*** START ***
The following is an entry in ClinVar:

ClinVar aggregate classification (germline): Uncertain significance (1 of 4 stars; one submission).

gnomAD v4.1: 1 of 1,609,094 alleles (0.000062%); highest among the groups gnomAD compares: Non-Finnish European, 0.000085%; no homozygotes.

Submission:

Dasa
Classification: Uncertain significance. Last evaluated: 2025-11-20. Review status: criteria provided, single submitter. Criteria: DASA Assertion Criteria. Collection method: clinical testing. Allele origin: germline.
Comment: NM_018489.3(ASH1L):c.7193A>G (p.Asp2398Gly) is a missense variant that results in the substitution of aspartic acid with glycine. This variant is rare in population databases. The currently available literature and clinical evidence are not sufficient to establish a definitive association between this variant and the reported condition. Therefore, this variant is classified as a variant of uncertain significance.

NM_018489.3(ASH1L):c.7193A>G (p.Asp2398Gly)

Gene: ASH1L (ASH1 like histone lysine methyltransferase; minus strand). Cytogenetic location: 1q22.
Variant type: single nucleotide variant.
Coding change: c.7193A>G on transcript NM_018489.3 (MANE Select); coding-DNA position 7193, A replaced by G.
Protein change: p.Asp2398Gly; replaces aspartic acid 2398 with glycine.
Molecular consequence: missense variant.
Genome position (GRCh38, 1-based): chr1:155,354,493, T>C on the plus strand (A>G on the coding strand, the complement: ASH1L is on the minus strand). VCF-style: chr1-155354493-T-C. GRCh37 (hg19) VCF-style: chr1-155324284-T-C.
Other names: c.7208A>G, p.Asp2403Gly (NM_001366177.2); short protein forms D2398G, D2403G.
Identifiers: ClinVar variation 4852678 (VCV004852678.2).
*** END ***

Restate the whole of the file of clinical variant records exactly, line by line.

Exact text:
The following is an entry in ClinVar:

ClinVar aggregate classification (germline): Uncertain significance (1 of 4 stars; one submission).

gnomAD v4.1: 1 of 1,609,094 alleles (0.000062%); highest among the groups gnomAD compares: Non-Finnish European, 0.000085%; no homozygotes.

Submission:

Dasa
Classification: Uncertain significance. Last evaluated: 2025-11-20. Review status: criteria provided, single submitter. Criteria: DASA Assertion Criteria. Collection method: clinical testing. Allele origin: germline.
Comment: NM_018489.3(ASH1L):c.7193A>G (p.Asp2398Gly) is a missense variant that results in the substitution of aspartic acid with glycine. This variant is rare in population databases. The currently available literature and clinical evidence are not sufficient to establish a definitive association between this variant and the reported condition. Therefore, this variant is classified as a variant of uncertain significance.

NM_018489.3(ASH1L):c.7193A>G (p.Asp2398Gly)

Gene: ASH1L (ASH1 like histone lysine methyltransferase; minus strand). Cytogenetic location: 1q22.
Variant type: single nucleotide variant.
Coding change: c.7193A>G on transcript NM_018489.3 (MANE Select); coding-DNA position 7193, A replaced by G.
Protein change: p.Asp2398Gly; replaces aspartic acid 2398 with glycine.
Molecular consequence: missense variant.
Genome position (GRCh38, 1-based): chr1:155,354,493, T>C on the plus strand (A>G on the coding strand, the complement: ASH1L is on the minus strand). VCF-style: chr1-155354493-T-C. GRCh37 (hg19) VCF-style: chr1-155324284-T-C.
Other names: c.7208A>G, p.Asp2403Gly (NM_001366177.2); short protein forms D2398G, D2403G.
Identifiers: ClinVar variation 4852678 (VCV004852678.2).